Pabst Brewing Company
Pabst Brewing Company
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- Inventory on the way
|Company||Pabst Brewing Company
|Certificate Type||Common Stock
|Date Issued||September 17, 1947
|Printer||Columbian Bank Note Company
11 1/2" (w) by 7 1/2" (h)
||Show the exact certificate you will receive|
The original brewery was founded in 1844 as The Empire Brewery, later Best and Company, by brewer Jacob Best. The brewery was run by Jacob Sr. and his sons Phillip, Charles, Jacob Jr., and Lorenz. Phillip took control of the company in 1860. They started the brewery on Chestnut Street Hill in Milwaukee with a capacity of 18 barrels. Later, in 1863, Frederick Pabst, a steamship captain and son-in-law of Phillip Best, bought 50% of Phillip Best Brewing, and assumed the role of vice president. In 1866, Best's other daughter, Lisette, married Emil Schandein, to whom Best sold the remaining half of the business. This move made Frederick Pabst president, and Lisette's husband vice-president. Lisette Schandein took over as vice-president of the company through 1894 after her husband's death.
By 1874 Phillip Best Brewing Co. was the nation's largest brewer. The brewery's best seller was a lager, Best Select, which began public sales in 1875.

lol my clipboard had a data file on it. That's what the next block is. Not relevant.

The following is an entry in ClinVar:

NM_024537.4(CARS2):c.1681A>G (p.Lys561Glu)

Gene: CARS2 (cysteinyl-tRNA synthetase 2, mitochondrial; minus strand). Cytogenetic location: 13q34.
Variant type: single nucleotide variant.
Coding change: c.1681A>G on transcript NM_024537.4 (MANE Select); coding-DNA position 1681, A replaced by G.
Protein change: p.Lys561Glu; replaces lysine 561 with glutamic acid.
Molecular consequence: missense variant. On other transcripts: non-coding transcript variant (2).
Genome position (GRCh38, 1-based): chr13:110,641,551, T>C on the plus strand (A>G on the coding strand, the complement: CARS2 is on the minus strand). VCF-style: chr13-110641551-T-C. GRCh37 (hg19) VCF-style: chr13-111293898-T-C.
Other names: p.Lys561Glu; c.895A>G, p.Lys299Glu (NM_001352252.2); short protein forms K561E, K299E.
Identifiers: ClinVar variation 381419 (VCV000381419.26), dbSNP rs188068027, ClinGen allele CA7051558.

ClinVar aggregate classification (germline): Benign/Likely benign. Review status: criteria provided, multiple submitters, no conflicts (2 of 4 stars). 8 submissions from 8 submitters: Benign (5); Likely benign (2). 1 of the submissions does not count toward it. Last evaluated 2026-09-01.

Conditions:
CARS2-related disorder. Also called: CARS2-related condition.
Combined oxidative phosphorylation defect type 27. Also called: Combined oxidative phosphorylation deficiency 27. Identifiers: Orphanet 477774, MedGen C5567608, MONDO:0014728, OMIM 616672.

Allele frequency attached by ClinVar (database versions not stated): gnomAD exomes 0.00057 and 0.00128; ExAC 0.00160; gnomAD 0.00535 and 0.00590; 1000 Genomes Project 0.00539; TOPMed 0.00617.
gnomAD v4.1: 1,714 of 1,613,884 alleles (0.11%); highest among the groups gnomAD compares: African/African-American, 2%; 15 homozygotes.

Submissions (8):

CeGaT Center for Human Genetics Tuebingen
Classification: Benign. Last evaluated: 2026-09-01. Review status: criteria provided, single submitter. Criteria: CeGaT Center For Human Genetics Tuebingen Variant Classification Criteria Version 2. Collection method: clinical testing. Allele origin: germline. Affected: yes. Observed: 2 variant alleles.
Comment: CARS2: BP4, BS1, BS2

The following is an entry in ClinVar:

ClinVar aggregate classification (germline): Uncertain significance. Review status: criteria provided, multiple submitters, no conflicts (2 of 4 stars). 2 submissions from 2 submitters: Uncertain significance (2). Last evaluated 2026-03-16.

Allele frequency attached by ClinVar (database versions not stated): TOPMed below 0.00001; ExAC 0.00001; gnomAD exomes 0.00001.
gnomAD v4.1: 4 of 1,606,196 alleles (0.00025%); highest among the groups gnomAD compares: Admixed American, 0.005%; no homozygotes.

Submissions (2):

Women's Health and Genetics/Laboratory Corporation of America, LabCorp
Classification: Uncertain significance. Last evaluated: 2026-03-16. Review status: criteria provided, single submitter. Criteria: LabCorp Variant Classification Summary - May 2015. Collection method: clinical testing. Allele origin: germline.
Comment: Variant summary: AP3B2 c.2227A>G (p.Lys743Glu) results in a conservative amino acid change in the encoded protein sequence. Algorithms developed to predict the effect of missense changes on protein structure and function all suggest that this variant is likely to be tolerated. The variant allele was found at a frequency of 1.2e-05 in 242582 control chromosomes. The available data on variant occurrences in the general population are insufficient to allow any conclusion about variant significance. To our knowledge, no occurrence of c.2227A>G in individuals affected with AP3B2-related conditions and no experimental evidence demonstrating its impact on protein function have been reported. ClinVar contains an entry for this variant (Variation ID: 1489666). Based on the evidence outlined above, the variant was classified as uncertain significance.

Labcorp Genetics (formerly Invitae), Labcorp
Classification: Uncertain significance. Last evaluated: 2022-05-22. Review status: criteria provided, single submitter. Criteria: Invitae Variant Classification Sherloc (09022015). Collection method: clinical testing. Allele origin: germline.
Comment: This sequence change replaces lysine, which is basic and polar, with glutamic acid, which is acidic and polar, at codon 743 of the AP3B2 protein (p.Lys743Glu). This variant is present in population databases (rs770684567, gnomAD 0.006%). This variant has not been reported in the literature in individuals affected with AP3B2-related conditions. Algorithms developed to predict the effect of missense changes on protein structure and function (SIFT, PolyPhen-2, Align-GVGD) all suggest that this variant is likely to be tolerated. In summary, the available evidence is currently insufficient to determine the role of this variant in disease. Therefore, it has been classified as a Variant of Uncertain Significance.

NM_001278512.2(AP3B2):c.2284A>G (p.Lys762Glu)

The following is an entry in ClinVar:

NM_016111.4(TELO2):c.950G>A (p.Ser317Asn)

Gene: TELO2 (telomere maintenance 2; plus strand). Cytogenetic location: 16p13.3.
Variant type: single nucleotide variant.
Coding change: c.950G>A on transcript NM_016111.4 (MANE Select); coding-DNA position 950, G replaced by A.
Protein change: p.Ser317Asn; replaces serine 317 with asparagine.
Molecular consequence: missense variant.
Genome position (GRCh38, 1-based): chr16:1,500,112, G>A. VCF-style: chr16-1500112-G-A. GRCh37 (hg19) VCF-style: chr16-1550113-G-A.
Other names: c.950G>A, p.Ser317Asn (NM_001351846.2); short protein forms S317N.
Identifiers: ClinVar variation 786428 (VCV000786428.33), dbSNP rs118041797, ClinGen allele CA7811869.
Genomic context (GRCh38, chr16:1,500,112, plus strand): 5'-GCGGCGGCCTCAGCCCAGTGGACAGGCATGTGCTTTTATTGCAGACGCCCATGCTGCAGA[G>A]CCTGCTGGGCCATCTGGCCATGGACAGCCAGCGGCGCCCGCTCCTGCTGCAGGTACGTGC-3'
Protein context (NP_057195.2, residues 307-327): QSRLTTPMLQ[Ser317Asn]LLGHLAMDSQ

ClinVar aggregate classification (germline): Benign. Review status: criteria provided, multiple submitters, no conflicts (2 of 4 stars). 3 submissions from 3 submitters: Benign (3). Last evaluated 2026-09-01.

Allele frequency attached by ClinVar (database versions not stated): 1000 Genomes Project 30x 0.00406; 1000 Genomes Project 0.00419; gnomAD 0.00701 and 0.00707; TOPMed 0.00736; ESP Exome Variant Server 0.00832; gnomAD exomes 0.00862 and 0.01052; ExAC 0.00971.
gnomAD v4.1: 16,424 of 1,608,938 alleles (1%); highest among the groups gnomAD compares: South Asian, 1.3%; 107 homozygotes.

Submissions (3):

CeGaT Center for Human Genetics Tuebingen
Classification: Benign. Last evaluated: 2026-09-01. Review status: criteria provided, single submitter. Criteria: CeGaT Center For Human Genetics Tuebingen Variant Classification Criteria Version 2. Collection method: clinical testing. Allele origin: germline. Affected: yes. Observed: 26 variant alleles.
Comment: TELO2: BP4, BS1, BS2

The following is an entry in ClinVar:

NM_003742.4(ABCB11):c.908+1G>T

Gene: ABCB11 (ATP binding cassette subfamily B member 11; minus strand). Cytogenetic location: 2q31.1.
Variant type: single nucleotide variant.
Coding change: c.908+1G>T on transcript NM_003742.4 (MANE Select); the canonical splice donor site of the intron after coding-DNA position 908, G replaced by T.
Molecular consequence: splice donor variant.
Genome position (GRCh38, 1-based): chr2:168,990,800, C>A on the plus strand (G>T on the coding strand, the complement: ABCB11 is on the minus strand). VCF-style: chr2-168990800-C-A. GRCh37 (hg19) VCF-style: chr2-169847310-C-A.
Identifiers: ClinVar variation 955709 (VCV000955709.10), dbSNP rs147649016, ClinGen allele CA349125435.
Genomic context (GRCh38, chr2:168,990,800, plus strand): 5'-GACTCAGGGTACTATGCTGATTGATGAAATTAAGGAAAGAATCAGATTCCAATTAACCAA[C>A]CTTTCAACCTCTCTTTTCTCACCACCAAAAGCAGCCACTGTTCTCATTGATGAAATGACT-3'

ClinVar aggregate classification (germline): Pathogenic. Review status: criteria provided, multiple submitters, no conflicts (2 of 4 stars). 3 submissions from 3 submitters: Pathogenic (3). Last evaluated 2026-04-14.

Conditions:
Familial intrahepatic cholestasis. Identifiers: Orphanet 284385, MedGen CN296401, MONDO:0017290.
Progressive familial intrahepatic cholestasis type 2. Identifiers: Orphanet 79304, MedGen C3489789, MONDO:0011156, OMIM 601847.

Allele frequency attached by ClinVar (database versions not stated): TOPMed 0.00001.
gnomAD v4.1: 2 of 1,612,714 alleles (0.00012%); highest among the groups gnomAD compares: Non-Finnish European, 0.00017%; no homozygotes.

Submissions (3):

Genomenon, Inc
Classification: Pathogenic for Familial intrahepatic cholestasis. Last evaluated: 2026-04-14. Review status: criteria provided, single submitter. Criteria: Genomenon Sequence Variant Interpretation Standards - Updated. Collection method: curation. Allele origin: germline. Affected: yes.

During much of the 20th century, Pabst was run by Harris Perlstein, who was named president by Frederick Pabst in 1932 after a merger of Pabst Brewing and Premier Malt Products Co. (the latter of which Perlstein had been president). Perlstein emphasized research and innovation; under his direction, Pabst worked with American Can Company to produce the first beer cans, worked to create product consistency among multiple location breweries, and invested heavily in advertising and promotion. In 1954, Perlstein was named Chairman, and served until 1972; he then served as Chairman of the Executive Committee until his retirement in 1979. Pabst's sales reached a peak of 15.6 million barrels in 1978 before they entered into a steep decline.
During Prohibition, Pabst stopped making beer and switched to cheese production, selling more than 8 million pounds of Pabst-ett Cheese. When Prohibition ended, the company went back to selling beer, and the cheese line was sold to Kraft.
Pabst was renowned in Milwaukee for its brewery tours. Visitors to Pabst's tour were rewarded with sometimes bottomless glasses of beer at its end-of-tour Sternewirt Pub. Complete with a statue of Captain Frederick Pabst and waitresses pouring from pitchers of Pabst Blue Ribbon, Pabst Bock, and Andeker, the pub was popular with tourists and locals alike, especially students from nearby Marquette University and the University of Wisconsin–Milwaukee.
Paul Kalmanovitz, a self-made beer and real-estate baron, purchased the Pabst Brewing company in 1985 for $63 million in a hostile takeover through the auspices of his holding company S&P Co.
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